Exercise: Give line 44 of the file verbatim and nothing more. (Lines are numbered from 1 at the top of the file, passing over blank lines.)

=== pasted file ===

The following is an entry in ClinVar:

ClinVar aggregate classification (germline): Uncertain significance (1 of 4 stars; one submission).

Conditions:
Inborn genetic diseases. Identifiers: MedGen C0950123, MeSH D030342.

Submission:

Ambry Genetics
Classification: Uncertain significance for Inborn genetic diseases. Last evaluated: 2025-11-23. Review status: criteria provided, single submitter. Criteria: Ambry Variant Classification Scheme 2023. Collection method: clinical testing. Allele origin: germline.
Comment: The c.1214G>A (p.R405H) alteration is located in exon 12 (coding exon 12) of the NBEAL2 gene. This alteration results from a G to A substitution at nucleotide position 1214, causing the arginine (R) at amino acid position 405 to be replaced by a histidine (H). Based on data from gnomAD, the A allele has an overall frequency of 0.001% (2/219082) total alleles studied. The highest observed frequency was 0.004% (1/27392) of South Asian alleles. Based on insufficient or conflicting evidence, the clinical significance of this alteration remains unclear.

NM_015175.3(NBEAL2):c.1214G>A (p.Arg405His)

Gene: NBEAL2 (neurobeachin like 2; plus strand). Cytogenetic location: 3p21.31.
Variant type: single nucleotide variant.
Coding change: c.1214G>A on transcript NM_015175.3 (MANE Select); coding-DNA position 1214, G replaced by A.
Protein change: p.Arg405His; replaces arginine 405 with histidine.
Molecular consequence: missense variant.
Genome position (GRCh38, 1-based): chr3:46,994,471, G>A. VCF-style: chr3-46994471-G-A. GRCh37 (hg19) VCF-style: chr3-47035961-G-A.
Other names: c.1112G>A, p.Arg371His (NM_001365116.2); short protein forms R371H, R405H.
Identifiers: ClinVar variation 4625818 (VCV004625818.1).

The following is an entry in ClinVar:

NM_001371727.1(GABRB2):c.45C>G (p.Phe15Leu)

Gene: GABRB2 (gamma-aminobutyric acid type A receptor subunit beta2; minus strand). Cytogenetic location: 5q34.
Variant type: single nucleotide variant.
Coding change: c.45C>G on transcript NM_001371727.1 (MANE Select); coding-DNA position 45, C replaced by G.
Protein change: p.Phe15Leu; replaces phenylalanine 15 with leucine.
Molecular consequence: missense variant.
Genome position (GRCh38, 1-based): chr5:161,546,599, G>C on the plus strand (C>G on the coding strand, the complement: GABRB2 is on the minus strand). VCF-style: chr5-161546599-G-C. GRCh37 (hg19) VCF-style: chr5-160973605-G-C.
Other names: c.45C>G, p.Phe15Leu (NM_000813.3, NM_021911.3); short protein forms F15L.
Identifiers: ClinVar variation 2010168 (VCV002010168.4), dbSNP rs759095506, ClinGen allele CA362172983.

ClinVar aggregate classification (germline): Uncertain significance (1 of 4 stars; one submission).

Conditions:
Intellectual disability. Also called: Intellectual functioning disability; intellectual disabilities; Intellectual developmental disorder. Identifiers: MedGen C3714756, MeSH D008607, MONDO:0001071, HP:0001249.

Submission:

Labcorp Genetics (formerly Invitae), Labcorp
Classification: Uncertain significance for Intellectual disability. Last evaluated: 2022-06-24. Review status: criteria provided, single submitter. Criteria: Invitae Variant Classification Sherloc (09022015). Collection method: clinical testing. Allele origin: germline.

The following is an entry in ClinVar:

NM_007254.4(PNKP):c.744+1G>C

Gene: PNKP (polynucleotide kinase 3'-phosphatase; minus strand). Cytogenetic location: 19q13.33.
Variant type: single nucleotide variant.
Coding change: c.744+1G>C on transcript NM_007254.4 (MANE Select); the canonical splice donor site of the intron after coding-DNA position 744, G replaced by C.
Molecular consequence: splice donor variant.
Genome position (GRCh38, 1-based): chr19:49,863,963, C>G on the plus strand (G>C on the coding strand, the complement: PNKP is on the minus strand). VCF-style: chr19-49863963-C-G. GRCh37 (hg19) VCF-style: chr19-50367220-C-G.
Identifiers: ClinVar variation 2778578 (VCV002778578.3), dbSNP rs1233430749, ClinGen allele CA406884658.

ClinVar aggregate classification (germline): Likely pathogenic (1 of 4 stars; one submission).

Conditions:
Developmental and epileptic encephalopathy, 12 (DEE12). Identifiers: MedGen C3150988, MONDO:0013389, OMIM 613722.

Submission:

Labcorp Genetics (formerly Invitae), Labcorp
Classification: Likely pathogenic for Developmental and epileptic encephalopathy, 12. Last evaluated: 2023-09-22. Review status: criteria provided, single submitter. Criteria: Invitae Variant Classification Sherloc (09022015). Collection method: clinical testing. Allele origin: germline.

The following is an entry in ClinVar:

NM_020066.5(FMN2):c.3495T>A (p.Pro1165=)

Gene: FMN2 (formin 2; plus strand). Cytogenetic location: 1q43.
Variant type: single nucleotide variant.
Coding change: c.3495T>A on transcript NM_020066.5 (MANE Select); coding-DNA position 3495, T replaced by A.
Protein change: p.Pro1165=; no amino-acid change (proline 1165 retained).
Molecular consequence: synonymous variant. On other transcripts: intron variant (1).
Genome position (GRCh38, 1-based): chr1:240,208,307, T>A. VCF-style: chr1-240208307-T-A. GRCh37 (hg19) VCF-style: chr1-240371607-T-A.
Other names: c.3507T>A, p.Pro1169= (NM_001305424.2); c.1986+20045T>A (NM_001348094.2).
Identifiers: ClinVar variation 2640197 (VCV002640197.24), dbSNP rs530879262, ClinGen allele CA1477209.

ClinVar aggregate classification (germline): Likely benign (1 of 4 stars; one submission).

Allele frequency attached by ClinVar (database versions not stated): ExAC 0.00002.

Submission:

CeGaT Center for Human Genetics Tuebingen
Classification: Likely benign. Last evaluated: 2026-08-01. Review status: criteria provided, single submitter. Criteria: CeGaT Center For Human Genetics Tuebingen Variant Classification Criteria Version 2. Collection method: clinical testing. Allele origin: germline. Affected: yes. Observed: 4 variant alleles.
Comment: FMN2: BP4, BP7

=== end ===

Developmental and epileptic encephalopathy, 12 (DEE12). Identifiers: MedGen C3150988, MONDO:0013389, OMIM 613722.